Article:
“HR people who see their job as keeping the firm out of court miss dozens of chances a day to build community and trust.”

In order to do this, she says, HR needs “to actively get out there with our teammates and into the talent market and say ‘How do we make this place the hands-down coolest place to work?’ I’m not talking about slogans and happy talk or even Friday night pizza parties or foosball.”

“I’m talking about grown-up accountability for the trust level in the organization. That’s the fuel tank your HR team is responsible for keeping full to its brim. Your Finance team looks after the money. Your HR people keep the mojo stores full.”

And one of the best ways for HR leaders to maintain a company’s good energy, she says, is actually quite simple: “They have to ask way more questions than they answer.”

Indeed, when it comes to mastering a topic as tricky as mojo, taking a “curious” approach certainly seems to make quite a bit of sense.

Twitter It!

What Workers Want and How to Supply It

As most of you embark on your first official work day of 2015, and Bruce-Tulgan-New-Photo-June-2014-200x300just in case a New Year’s resolution was to treat your employees even better this year than last, I thought I’d start you off with some suggestions from workplace and demographic expert Bruce Tulgan.

As I noted in this earlier (summertime) blog post about his recent book, The 27 Challenges Managers Face, Tulgan, CEO and founder of New Haven, Conn.-based management consultancy RainmakerThinking Inc., is pretty authoritative when it comes to employer-employee relationships.

In this more recent post, What Employees Want and How to Give It to Them, Tulgan once again relies on his and Rainmaker’s more than 20 years of research into workplaces and manager-employee relationships to give you these “key elements of every job that employees typically care about,” he says.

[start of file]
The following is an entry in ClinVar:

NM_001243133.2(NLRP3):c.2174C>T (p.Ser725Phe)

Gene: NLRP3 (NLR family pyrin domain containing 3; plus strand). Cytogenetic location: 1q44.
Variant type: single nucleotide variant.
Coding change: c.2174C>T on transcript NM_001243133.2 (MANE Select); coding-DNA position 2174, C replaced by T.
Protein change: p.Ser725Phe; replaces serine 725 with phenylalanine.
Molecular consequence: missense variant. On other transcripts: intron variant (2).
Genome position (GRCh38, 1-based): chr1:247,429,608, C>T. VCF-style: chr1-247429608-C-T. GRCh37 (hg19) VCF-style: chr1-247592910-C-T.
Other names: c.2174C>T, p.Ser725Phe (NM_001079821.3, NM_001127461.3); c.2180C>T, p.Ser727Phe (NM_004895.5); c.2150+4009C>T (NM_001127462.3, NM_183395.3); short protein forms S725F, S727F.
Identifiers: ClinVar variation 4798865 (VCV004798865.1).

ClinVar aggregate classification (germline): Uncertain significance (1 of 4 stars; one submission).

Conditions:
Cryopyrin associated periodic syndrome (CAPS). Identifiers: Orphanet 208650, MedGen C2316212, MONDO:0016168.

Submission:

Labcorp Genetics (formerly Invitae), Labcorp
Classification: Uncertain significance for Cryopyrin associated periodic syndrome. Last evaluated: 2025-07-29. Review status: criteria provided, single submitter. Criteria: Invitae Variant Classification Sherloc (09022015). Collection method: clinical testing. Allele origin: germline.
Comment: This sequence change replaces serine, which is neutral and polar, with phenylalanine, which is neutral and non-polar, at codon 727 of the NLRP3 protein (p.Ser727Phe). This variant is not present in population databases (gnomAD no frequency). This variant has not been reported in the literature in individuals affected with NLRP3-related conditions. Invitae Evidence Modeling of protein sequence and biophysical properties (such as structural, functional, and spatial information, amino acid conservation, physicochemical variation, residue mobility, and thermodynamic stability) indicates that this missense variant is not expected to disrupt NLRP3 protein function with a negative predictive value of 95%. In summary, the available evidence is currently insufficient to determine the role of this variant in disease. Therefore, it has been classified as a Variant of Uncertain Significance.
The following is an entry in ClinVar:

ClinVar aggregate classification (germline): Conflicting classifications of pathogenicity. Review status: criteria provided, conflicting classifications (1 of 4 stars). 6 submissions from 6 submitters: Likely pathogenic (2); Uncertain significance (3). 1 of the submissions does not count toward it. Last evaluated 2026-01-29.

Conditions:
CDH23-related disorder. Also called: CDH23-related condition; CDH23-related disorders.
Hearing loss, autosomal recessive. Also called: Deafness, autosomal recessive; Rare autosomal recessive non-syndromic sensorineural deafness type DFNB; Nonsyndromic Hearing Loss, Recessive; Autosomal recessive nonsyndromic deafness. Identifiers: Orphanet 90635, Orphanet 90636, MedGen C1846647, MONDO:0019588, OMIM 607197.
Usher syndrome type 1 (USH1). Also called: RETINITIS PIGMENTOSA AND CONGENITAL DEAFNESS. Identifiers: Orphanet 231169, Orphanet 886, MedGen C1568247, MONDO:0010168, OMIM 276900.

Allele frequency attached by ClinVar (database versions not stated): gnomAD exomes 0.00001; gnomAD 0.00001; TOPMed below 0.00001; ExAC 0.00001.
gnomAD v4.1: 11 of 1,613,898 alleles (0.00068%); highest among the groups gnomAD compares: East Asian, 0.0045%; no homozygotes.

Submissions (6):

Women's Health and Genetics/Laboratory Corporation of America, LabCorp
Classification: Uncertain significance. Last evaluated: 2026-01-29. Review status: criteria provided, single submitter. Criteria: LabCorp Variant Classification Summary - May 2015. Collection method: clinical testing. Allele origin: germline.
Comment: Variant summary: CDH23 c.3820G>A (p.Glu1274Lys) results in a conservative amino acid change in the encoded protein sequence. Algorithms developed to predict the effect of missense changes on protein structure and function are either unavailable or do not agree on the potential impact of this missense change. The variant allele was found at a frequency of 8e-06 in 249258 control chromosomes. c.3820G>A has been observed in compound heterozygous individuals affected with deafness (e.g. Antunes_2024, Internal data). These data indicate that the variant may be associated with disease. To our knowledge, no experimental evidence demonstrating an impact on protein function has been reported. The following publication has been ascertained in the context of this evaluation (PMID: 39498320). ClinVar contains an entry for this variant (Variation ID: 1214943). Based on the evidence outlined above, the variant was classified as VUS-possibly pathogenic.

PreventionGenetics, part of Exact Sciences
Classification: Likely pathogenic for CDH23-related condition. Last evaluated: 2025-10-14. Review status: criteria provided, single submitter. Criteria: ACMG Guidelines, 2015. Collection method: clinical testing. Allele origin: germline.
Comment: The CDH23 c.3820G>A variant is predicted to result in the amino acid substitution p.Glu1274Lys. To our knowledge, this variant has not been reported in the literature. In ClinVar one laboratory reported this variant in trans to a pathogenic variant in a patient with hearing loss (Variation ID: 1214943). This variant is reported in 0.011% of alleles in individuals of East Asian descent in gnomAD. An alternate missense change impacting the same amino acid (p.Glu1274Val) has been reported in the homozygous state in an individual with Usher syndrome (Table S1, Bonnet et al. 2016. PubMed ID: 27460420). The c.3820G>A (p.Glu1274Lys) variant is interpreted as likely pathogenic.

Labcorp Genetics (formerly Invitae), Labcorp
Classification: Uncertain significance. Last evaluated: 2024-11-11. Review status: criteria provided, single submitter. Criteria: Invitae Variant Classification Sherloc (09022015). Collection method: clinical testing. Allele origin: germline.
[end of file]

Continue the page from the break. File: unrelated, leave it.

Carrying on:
As he puts it in the post:

“You want to be generous and flexible with your employees. Why wouldn’t you? Everybody is working harder. Everybody is under more pressure. Everybody needs more than what they are getting.

If you are the boss, one of the most important parts of your job is taking care of your people. Remember, people work to take care of themselves and their families. They want your help. Some managers consistently do more for their employees. If you’re not one of those managers, what is your problem?”

He’s not the only one stressing the importance of treating workers with respect and helping them develop — especially as more millennials and Gen Zers enter the workforce. But he’s one of the few with this much research behind what he recommends.

So here’s Tulgan’s list of what employees really care about:

  1. The ability to earn more money. This is all about the compensation package. What is the base pay and the value of the benefits? How much of the pay is fixed? How much is contingent on clear performance benchmarks tied directly to concrete actions the individual employee can control? What are the levers for driving the pay up or down?
  2. More control over their own schedules. What is the default schedule? How much flexibility is there? What are the levers for achieving more or less scheduling flexibility?